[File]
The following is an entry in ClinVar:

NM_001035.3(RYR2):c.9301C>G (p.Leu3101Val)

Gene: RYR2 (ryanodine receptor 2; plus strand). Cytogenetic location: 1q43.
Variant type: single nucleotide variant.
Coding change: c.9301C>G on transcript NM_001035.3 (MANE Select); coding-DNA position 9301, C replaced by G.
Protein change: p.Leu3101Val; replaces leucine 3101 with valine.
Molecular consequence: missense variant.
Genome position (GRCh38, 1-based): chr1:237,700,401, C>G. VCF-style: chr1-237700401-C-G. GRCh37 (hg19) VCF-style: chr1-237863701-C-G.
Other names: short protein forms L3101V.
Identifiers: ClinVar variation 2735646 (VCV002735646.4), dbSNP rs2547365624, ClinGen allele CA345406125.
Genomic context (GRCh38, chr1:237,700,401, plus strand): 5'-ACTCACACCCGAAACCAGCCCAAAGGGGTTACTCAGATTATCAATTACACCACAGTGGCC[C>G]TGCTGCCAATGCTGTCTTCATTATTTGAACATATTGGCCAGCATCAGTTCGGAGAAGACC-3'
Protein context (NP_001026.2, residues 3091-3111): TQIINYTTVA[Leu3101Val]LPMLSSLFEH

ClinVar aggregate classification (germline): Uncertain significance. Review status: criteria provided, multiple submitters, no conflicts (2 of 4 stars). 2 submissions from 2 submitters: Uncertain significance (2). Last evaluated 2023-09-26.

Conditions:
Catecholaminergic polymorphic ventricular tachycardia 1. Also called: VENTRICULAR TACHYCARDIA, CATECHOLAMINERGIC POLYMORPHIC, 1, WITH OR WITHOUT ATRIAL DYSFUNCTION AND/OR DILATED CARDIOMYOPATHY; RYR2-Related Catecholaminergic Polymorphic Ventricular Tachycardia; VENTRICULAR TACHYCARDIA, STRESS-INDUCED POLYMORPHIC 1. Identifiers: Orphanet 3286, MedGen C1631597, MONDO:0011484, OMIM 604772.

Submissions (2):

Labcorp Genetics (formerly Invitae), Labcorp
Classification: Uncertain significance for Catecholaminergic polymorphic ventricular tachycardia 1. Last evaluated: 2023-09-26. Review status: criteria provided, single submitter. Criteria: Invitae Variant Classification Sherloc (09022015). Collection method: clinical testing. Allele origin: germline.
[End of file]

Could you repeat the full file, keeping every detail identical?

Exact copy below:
The following is an entry in ClinVar:

NM_001035.3(RYR2):c.9301C>G (p.Leu3101Val)

Gene: RYR2 (ryanodine receptor 2; plus strand). Cytogenetic location: 1q43.
Variant type: single nucleotide variant.
Coding change: c.9301C>G on transcript NM_001035.3 (MANE Select); coding-DNA position 9301, C replaced by G.
Protein change: p.Leu3101Val; replaces leucine 3101 with valine.
Molecular consequence: missense variant.
Genome position (GRCh38, 1-based): chr1:237,700,401, C>G. VCF-style: chr1-237700401-C-G. GRCh37 (hg19) VCF-style: chr1-237863701-C-G.
Other names: short protein forms L3101V.
Identifiers: ClinVar variation 2735646 (VCV002735646.4), dbSNP rs2547365624, ClinGen allele CA345406125.
Genomic context (GRCh38, chr1:237,700,401, plus strand): 5'-ACTCACACCCGAAACCAGCCCAAAGGGGTTACTCAGATTATCAATTACACCACAGTGGCC[C>G]TGCTGCCAATGCTGTCTTCATTATTTGAACATATTGGCCAGCATCAGTTCGGAGAAGACC-3'
Protein context (NP_001026.2, residues 3091-3111): TQIINYTTVA[Leu3101Val]LPMLSSLFEH

ClinVar aggregate classification (germline): Uncertain significance. Review status: criteria provided, multiple submitters, no conflicts (2 of 4 stars). 2 submissions from 2 submitters: Uncertain significance (2). Last evaluated 2023-09-26.

Conditions:
Catecholaminergic polymorphic ventricular tachycardia 1. Also called: VENTRICULAR TACHYCARDIA, CATECHOLAMINERGIC POLYMORPHIC, 1, WITH OR WITHOUT ATRIAL DYSFUNCTION AND/OR DILATED CARDIOMYOPATHY; RYR2-Related Catecholaminergic Polymorphic Ventricular Tachycardia; VENTRICULAR TACHYCARDIA, STRESS-INDUCED POLYMORPHIC 1. Identifiers: Orphanet 3286, MedGen C1631597, MONDO:0011484, OMIM 604772.

Submissions (2):

Labcorp Genetics (formerly Invitae), Labcorp
Classification: Uncertain significance for Catecholaminergic polymorphic ventricular tachycardia 1. Last evaluated: 2023-09-26. Review status: criteria provided, single submitter. Criteria: Invitae Variant Classification Sherloc (09022015). Collection method: clinical testing. Allele origin: germline.